Isaiah 9:6

Some of us have wonderful memories of our childhood and our fathers. But for others, fatherhood is a painful thought. For some, their dads were not very good to them, and they live with the scars from that: the hurt, the wounds, the damage.

Still, for others, it wasn’t that dad was bad or good—he was just gone. He was absent, either physically or, perhaps worse, emotionally. For a few, dad wasn’t a part of their lives because of death, and they may have struggled with the feeling of having been abandoned, even though they know it wasn’t their fault. Speaking to the theme of fatherhood will indeed strike a deep chord in your heart, either painful or pleasant.

And yet here is the good news of the gospel: Jesus Christ helps us know God as our Father, not just our Father, but our everlasting Father, One who will never leave nor forsake us, One who is always there for us, One who has us in the palm of His hand for ever and ever.

In fact, it is the distinctive mark and privilege of a Christian to know God as everlasting Father. This is at the heart of what it means to be a follower of Jesus. You know God as Father. You don’t grope in the dark looking for some higher spiritual power or chase after some false and fickle deity. No, because of Jesus, this child to be born, this Son to be given (Is. 9:1-7), you confess that “there is but one God, the Father, from whom all things came and for whom we live” (1 Cor. 8:6).


Jesus enjoys a unique relationship with God. But here’s the truly beautiful thing: Because of what Jesus has done for us—in His life, death, and resurrection—He enables us to enter into a relationship with God as our Father: indeed, our everlasting Father.

He opens the way to us through adoption. We only know God as Father because of Jesus Christ His Son, and because He sends His Spirit into our hearts to enfold us into the family of God as children of the heavenly Father (Matt. 11:25-27).

Some of you know that within the adoption community, a wonderful phrase is used to talk about the hope that adoptive families provide for orphaned children. Many orphans will be passed from family to family, sometimes three, four, or more times— which is very difficult for the child, leaving them with a profound sense of insecurity and uncertainty about their place and value in the world.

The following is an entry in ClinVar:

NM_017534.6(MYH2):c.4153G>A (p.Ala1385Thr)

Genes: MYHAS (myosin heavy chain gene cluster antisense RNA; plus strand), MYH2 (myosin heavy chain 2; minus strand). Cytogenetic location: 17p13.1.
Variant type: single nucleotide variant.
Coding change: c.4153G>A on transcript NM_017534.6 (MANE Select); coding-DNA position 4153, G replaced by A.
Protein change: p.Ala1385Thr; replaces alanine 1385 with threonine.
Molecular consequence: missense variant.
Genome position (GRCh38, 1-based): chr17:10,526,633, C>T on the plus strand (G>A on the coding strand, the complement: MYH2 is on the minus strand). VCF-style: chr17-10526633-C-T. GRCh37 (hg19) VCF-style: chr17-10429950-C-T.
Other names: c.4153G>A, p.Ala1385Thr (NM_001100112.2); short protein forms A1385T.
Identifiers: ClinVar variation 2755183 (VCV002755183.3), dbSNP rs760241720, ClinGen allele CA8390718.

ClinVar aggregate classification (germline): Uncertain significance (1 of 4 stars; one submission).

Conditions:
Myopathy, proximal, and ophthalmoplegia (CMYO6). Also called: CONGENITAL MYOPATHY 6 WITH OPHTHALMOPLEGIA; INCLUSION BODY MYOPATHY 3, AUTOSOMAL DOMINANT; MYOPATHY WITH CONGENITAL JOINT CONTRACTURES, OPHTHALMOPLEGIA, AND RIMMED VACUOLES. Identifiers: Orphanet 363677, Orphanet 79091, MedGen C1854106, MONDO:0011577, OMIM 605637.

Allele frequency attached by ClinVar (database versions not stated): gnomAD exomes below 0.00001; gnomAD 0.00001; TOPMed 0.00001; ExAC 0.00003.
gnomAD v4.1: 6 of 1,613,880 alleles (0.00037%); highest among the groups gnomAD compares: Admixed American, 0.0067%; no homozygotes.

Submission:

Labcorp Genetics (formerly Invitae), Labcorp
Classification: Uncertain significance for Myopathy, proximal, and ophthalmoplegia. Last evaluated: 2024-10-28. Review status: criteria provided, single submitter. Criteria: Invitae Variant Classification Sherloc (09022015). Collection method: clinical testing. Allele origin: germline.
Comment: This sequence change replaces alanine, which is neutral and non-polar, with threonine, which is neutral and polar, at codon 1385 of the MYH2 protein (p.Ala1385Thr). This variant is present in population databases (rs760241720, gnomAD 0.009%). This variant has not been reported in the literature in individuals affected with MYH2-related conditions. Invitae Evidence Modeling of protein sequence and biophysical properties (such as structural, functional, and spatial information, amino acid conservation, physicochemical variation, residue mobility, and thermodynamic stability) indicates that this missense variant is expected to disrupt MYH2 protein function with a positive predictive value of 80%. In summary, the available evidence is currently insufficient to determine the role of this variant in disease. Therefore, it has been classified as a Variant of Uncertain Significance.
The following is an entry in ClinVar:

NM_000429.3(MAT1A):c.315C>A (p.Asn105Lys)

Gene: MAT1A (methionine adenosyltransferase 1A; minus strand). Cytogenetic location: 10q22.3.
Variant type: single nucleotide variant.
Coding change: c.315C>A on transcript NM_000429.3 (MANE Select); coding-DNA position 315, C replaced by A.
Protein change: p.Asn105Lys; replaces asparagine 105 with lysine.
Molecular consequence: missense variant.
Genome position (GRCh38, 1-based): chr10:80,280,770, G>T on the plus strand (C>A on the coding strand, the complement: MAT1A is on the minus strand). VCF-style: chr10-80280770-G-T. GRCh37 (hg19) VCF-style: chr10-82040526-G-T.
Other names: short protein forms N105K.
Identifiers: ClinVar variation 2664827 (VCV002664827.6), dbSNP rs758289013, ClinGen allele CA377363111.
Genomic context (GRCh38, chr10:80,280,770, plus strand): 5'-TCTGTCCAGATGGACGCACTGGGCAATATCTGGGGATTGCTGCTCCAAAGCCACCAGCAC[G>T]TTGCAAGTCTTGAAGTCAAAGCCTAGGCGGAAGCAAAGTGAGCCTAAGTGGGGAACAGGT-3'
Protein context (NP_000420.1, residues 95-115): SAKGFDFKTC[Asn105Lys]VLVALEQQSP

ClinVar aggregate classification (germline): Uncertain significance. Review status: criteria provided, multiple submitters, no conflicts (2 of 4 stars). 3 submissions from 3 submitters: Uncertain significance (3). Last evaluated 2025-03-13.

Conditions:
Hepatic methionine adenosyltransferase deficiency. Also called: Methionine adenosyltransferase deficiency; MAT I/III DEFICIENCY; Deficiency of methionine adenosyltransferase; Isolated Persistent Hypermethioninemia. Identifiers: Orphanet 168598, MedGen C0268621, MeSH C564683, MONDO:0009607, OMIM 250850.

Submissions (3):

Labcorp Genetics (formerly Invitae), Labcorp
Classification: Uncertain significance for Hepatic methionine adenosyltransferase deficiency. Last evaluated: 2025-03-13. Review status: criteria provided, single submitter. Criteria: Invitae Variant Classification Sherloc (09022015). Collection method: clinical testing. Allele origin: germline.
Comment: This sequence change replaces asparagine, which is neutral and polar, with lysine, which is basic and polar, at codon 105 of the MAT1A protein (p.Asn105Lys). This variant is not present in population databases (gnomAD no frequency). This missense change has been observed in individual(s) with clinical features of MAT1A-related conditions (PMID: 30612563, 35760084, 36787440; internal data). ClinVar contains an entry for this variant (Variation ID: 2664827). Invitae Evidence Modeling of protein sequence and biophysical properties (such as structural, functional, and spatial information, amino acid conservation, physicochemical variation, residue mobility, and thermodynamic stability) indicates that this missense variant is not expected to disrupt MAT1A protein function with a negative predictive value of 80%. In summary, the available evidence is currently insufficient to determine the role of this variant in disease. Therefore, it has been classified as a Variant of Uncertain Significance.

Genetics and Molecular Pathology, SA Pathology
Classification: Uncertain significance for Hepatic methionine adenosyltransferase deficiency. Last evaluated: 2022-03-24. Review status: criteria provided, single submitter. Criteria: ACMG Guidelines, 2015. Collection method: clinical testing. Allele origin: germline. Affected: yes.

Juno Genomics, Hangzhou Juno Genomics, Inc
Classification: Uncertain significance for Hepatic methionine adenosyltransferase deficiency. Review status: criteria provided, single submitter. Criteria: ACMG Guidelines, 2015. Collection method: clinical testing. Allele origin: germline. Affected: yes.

Adoptive families now talk about being the forever family for these children. The bond of adoption, while not the same as the bond of blood and biology, is nevertheless just as permanent.

Did you know that God has a forever family, of which He is everlasting Father? Our adoption is guaranteed for all eternity; we are, by faith in Jesus, part of God’s forever family.


Becoming a child of God is the highest privilege and honor that can be imagined. Because of it, we have a new relationship with God and a new standing before Him.

Being a child of God, adopted “through faith in Christ Jesus” is the source for our hope, the security of our future and the motivation to “walk worthy of the calling with which you were called” (Eph. 4:1).

As children of the King of Kings and Lord of Lords, we are called to a higher standard, a different way of life and a greater hope.

As we come to understand the true nature of God as revealed in the Bible, we should be amazed that He not only allows us, but even encourages us, to call Him “Abba Father.” It is amazing that a holy and righteous God, who created and sustains all things, who is the only all-powerful, all-knowing, ever-present God, would allow sinful humans to call Him “Daddy.”